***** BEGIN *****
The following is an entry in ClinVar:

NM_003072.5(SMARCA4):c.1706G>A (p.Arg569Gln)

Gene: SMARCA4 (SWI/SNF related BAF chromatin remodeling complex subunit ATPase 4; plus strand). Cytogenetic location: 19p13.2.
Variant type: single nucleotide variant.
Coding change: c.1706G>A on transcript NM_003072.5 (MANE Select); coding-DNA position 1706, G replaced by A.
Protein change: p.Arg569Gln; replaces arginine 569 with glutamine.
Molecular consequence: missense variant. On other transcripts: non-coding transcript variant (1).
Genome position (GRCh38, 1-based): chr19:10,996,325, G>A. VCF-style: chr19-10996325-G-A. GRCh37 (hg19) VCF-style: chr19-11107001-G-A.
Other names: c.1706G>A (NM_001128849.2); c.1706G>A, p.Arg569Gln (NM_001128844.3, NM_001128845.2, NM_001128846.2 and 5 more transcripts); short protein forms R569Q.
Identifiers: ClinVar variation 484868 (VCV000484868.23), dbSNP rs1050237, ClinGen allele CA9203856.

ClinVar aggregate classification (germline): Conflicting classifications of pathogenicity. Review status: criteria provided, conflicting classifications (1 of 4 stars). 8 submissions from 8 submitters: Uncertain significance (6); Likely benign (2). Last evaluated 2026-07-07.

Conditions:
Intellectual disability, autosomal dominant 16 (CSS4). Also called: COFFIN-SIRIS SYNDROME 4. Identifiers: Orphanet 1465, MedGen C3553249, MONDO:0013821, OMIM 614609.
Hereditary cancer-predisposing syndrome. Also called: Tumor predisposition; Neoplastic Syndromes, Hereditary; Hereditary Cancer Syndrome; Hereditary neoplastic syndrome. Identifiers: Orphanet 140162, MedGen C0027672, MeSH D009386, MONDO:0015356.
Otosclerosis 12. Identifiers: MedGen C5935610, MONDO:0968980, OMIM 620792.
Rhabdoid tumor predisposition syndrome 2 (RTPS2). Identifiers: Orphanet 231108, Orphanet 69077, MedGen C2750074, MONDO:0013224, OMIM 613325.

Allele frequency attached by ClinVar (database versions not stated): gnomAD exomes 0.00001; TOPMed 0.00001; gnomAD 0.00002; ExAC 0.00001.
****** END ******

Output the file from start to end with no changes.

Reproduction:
The following is an entry in ClinVar:

NM_003072.5(SMARCA4):c.1706G>A (p.Arg569Gln)

Gene: SMARCA4 (SWI/SNF related BAF chromatin remodeling complex subunit ATPase 4; plus strand). Cytogenetic location: 19p13.2.
Variant type: single nucleotide variant.
Coding change: c.1706G>A on transcript NM_003072.5 (MANE Select); coding-DNA position 1706, G replaced by A.
Protein change: p.Arg569Gln; replaces arginine 569 with glutamine.
Molecular consequence: missense variant. On other transcripts: non-coding transcript variant (1).
Genome position (GRCh38, 1-based): chr19:10,996,325, G>A. VCF-style: chr19-10996325-G-A. GRCh37 (hg19) VCF-style: chr19-11107001-G-A.
Other names: c.1706G>A (NM_001128849.2); c.1706G>A, p.Arg569Gln (NM_001128844.3, NM_001128845.2, NM_001128846.2 and 5 more transcripts); short protein forms R569Q.
Identifiers: ClinVar variation 484868 (VCV000484868.23), dbSNP rs1050237, ClinGen allele CA9203856.

ClinVar aggregate classification (germline): Conflicting classifications of pathogenicity. Review status: criteria provided, conflicting classifications (1 of 4 stars). 8 submissions from 8 submitters: Uncertain significance (6); Likely benign (2). Last evaluated 2026-07-07.

Conditions:
Intellectual disability, autosomal dominant 16 (CSS4). Also called: COFFIN-SIRIS SYNDROME 4. Identifiers: Orphanet 1465, MedGen C3553249, MONDO:0013821, OMIM 614609.
Hereditary cancer-predisposing syndrome. Also called: Tumor predisposition; Neoplastic Syndromes, Hereditary; Hereditary Cancer Syndrome; Hereditary neoplastic syndrome. Identifiers: Orphanet 140162, MedGen C0027672, MeSH D009386, MONDO:0015356.
Otosclerosis 12. Identifiers: MedGen C5935610, MONDO:0968980, OMIM 620792.
Rhabdoid tumor predisposition syndrome 2 (RTPS2). Identifiers: Orphanet 231108, Orphanet 69077, MedGen C2750074, MONDO:0013224, OMIM 613325.

Allele frequency attached by ClinVar (database versions not stated): gnomAD exomes 0.00001; TOPMed 0.00001; gnomAD 0.00002; ExAC 0.00001.